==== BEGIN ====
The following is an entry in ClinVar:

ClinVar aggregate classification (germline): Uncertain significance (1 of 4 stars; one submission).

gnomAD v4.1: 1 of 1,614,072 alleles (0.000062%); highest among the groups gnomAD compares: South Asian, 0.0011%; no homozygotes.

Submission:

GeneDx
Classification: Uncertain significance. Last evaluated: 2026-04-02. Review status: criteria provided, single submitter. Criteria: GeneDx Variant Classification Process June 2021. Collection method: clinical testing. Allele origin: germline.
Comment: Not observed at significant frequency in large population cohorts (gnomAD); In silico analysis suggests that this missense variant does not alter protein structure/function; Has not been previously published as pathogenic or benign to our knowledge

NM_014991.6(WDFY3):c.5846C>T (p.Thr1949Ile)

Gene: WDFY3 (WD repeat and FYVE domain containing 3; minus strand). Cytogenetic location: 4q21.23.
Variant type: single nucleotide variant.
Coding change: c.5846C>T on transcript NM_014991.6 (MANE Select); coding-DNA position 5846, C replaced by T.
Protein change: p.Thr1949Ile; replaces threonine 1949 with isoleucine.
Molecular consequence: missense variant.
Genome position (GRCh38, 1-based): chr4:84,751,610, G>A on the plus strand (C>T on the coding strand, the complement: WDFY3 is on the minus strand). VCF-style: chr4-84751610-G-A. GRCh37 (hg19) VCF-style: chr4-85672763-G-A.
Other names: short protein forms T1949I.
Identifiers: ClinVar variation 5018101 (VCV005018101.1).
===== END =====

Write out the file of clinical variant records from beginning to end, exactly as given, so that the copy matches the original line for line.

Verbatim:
The following is an entry in ClinVar:

ClinVar aggregate classification (germline): Uncertain significance (1 of 4 stars; one submission).

gnomAD v4.1: 1 of 1,614,072 alleles (0.000062%); highest among the groups gnomAD compares: South Asian, 0.0011%; no homozygotes.

Submission:

GeneDx
Classification: Uncertain significance. Last evaluated: 2026-04-02. Review status: criteria provided, single submitter. Criteria: GeneDx Variant Classification Process June 2021. Collection method: clinical testing. Allele origin: germline.
Comment: Not observed at significant frequency in large population cohorts (gnomAD); In silico analysis suggests that this missense variant does not alter protein structure/function; Has not been previously published as pathogenic or benign to our knowledge

NM_014991.6(WDFY3):c.5846C>T (p.Thr1949Ile)

Gene: WDFY3 (WD repeat and FYVE domain containing 3; minus strand). Cytogenetic location: 4q21.23.
Variant type: single nucleotide variant.
Coding change: c.5846C>T on transcript NM_014991.6 (MANE Select); coding-DNA position 5846, C replaced by T.
Protein change: p.Thr1949Ile; replaces threonine 1949 with isoleucine.
Molecular consequence: missense variant.
Genome position (GRCh38, 1-based): chr4:84,751,610, G>A on the plus strand (C>T on the coding strand, the complement: WDFY3 is on the minus strand). VCF-style: chr4-84751610-G-A. GRCh37 (hg19) VCF-style: chr4-85672763-G-A.
Other names: short protein forms T1949I.
Identifiers: ClinVar variation 5018101 (VCV005018101.1).